Security for Japan Also Means Protecting Underwater Cables

Yomiuri Shimbun file photo
NTT Corp.’s cable-laying ship Kizuna is seen in Yokohama in September 2018.

Vital to international communications, undersea cables around Japan sometimes need to be fixed or replaced. To help private firms do so, the government is looking to support the acquisition of special vessels that lay and repair submarine cables.

The current situation finds Japan relying on chartered ships from abroad as well as the few possessed by Japanese firms for such operations. Thinking of economic security including the protection of information, the government has judged it necessary to strengthen the domestic foundation for such ships.

Submarine cables are laid at the bottom of the sea around the world, with their total estimated length enough to circle Earth 30 times. Ninety-nine percent of telecommunications and data communications between Japan and abroad are through undersea cables.

According to the Internal Affairs and Communications Ministry, Japan’s major telecommunications carriers NTT Corp. and KDDI Corp. have subsidiaries that possess cable-laying ships. When other Japanese companies need to perform operations with undersea cables, they need to charter such ships from abroad.

One of the major reasons most Japanese firms do not possess these ships is the maintenance cost. While submarine cables are easily broken in tsunami, landslides and other natural disasters, it is hard to predict these events, making for another reason Japanese firms are hesitant to own such ships.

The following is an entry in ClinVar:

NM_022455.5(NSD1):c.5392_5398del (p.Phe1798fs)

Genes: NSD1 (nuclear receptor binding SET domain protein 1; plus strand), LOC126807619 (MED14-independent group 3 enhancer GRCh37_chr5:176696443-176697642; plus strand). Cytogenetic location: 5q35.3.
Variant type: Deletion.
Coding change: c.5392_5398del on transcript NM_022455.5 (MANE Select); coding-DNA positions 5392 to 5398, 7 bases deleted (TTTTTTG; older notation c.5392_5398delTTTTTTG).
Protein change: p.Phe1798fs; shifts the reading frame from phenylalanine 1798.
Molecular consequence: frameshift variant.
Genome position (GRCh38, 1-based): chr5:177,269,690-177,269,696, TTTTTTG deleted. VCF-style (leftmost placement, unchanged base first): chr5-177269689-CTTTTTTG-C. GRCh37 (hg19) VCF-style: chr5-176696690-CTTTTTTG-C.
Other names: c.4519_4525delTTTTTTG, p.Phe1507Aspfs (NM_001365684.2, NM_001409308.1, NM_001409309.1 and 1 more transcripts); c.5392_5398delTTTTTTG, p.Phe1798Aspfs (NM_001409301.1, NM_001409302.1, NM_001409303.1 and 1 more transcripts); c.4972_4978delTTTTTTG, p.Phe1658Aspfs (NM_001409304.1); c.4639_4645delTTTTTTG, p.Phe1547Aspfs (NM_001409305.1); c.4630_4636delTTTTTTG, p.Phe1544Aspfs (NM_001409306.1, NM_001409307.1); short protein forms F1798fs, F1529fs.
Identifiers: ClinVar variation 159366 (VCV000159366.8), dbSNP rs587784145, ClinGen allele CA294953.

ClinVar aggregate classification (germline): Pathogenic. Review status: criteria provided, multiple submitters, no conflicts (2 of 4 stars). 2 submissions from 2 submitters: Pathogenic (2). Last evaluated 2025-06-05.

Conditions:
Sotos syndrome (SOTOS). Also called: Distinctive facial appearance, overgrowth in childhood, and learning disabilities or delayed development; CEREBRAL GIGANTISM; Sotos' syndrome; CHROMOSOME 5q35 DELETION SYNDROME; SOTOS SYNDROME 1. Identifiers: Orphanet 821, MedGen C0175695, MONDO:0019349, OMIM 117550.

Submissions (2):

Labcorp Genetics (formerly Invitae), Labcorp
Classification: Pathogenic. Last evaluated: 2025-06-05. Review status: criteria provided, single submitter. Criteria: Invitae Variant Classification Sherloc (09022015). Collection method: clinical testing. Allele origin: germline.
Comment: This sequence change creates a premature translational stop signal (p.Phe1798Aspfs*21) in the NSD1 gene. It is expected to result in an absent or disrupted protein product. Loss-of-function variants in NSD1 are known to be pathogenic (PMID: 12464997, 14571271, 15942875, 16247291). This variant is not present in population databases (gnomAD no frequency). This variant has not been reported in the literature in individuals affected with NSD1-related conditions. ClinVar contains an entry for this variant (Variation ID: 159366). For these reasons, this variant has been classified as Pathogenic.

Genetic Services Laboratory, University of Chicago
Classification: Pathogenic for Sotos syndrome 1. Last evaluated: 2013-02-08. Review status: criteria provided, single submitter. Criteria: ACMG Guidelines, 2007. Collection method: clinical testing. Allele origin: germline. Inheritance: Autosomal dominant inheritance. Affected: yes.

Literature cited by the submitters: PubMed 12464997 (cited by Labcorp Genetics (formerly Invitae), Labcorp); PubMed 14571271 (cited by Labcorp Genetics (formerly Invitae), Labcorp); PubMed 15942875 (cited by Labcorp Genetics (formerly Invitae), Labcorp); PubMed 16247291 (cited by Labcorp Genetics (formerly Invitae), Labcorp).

At the same time, there is the fear that slow repair of damaged undersea cables will lead to serious consequences. For example, when an underwater volcano erupted off Tonga in the South Pacific in January 2022, the island nation’s only submarine cable was severed, disrupting nearly all communications between the country with overseas.

Amid growing tensions in the Taiwan Strait and Russia’s invasion of Ukraine, there is more awareness of the significance of undersea cables. Caution is needed to prevent other countries from siphoning information through these cables. Another possibility has been pointed out that submarine cables could become the target of attacks in a contingency or an act of terrorism.

Taking such circumstances into account, the ministry incorporated a research cost to support Japanese firms in the second supplementary budget for fiscal 2022. It intends to conduct research mainly on relevant Japanese companies and then decide on specific measures. Reducing their financial burden to possess cable-laying vessels is one measure under consideration.